As far as gift tax implications, the couple have the ability to give their son $30,000 this year without having to file any federal gift tax forms or having any effect on their federal income taxes. Each person has the ability to gift another individual up to $15,000 a year without any IRS issues or the filing of forms. If each parent gave their son $30,000 this year and $30,000 next year, then that would effectively transfer their share of the property to him.

We’ll also assume that when they purchased the property, the parents paid closing costs and may have had other expenses while they’ve owned the property. Those expenses would play a part when calculating the tax basis of the property.

Assuming that the parents and their son each paid $60,000 for the property, when the son transfers the property from all the owners’ names into the LLC, the parents may have a taxable event for IRS purposes. That’s because the parents are effectively giving away ownership of their share of the property to their son. He’ll now own the property on his own. If the son signs a promissory note to the parents for $60,000 at the time of the transfer to the LLC, he’ll have an obligation to repay them the money for their share over the next six months. They could forgive $30,000 of the debt immediately and then they could forgive the other $30,000 in the new year. Their son would probably owe a little interest, but he could probably pay that from the income he receives from the rent.

This is just one solution to the transfer. There are many others, and some are much more complicated. Speak with an experienced estate planning attorney to review these issues and explore some other ideas that could work to everyone’s benefit.

Reference: The Washington Post (November 11, 2019) “How to avoid gift taxes when shifting ownership of rental property to offspring”

Sims & Campbell, LLC – Annapolis and Towson Estate Planning Attorneys

How Can I Upgrade My Estate Plan? – Annapolis and Towson Estate Planning

Forbes’ recent article, “4 Ways To Improve Your Estate Plan,” suggests that since most people want to plan for a good life and a good retirement, why not plan for a good end of life, too? Here are four ways you can refine your estate plan, protect your assets and create a degree of control and certainty for your family.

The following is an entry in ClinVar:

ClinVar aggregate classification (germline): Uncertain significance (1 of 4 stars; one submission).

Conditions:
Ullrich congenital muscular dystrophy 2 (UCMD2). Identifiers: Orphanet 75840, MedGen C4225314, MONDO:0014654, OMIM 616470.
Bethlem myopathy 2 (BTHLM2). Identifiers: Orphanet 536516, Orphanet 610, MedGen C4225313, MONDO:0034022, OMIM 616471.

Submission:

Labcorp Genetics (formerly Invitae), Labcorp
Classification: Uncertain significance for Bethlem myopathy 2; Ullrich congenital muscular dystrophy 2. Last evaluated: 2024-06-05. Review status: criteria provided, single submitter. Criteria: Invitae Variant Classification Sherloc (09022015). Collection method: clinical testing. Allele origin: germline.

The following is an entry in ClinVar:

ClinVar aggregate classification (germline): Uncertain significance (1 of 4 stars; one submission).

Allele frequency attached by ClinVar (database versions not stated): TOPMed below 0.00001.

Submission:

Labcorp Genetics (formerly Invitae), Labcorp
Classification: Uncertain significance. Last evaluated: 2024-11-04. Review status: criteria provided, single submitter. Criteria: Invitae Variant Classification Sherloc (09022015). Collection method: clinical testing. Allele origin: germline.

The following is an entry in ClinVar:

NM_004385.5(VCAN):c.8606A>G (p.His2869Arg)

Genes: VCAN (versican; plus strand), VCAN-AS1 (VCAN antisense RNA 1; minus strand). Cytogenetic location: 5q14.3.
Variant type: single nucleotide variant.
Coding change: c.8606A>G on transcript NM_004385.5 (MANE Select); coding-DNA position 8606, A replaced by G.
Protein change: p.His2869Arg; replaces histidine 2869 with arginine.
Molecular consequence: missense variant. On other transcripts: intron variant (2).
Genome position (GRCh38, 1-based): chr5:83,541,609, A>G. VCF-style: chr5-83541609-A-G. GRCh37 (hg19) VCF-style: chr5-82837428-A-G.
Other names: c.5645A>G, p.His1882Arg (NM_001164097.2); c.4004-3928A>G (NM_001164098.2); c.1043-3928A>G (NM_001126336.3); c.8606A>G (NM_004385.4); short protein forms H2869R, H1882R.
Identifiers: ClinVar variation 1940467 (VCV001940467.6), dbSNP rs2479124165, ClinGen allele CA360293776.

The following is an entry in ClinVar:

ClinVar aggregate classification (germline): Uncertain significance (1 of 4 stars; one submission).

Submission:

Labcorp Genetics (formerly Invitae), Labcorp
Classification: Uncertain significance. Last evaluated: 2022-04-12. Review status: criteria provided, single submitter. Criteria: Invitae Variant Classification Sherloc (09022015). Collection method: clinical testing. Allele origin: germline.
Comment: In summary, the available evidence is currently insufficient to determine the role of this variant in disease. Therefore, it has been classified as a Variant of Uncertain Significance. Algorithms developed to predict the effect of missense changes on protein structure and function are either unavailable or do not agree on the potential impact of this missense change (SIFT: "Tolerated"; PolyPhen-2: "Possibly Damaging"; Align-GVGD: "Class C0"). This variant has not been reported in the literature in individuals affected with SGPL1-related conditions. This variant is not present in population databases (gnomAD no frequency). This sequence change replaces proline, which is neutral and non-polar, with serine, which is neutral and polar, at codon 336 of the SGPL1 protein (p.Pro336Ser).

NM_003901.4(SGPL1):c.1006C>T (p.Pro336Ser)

1. Beneficiary Designations. Many types of accounts go directly to heirs, without going through the probate process. This includes life insurance contracts, 401(k)s and IRAs. These accounts can be transferred through beneficiary designations. You should update and review these forms and designations every few years, especially after major life events like divorce, marriage or the birth or adoption of children or grandchildren.
  2. Life Insurance. A main objective of life insurance is to protect against the loss of income, in the event of an individual’s untimely death. The most important time to have life insurance is while you’re working and supporting a family with your income. Life insurance can provide much needed cash flow and liquidity for estates that might be subject to estate taxes or that have lots of illiquid assets, like family businesses, farms, artwork or collectibles.
  3. Consider a Trust. In some situations, creating a trust to shelter or control assets is a good idea. There are two main types of trusts: revocable and irrevocable. You can fund revocable trusts with assets and still use the assets now, without changing their income tax nature. This can be an effective way to pass on assets outside of probate and allow a trustee to manage assets for their beneficiaries. An irrevocable trust can be a way to provide protection from creditors, separate assets from the annual tax liability of the original owner and even help reduce estate taxes in some situations.
  4. Charitable Giving. With charitable giving as part of an estate plan, you can make outright gifts to charities or set up a charitable remainder annuity trust (CRAT) to provide income to a surviving spouse, with the remainder going to the charity.

Your attorney will tell you that your estate plan is unique to your situation. A big part of an estate plan is about protecting your family, making sure assets pass smoothly to your designated heirs and eliminating stress for your loved ones.